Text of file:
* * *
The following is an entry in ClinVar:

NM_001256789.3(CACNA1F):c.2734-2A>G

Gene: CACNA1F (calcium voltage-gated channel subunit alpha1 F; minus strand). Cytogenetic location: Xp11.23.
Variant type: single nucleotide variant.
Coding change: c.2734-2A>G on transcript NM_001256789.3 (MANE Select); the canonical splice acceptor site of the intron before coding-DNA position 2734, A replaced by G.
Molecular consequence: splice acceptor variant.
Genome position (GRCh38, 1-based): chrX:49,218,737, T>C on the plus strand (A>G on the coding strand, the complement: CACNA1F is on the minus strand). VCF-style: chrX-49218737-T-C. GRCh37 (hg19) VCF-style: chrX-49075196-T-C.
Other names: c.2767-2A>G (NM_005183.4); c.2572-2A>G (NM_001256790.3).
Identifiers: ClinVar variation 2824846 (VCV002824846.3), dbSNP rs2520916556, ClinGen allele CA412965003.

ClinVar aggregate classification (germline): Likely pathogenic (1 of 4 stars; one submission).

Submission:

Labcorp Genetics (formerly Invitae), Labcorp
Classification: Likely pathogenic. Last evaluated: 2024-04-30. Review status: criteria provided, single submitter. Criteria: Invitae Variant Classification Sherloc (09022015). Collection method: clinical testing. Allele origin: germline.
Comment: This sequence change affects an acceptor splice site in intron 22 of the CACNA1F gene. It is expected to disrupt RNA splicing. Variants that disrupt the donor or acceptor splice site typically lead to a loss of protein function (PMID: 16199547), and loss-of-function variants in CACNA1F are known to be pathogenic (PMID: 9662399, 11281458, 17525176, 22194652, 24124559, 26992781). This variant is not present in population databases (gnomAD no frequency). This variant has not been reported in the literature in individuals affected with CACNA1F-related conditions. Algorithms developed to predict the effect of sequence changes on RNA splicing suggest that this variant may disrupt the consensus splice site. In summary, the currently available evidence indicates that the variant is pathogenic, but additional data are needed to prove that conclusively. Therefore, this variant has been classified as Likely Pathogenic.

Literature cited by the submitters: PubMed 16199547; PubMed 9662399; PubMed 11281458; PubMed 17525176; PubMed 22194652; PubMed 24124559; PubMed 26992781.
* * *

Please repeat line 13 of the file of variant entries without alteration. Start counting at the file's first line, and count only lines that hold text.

Classification: Likely pathogenic. Last evaluated: 2024-04-30. Review status: criteria provided, single submitter. Criteria: Invitae Variant Classification Sherloc (09022015). Collection method: clinical testing. Allele origin: germline.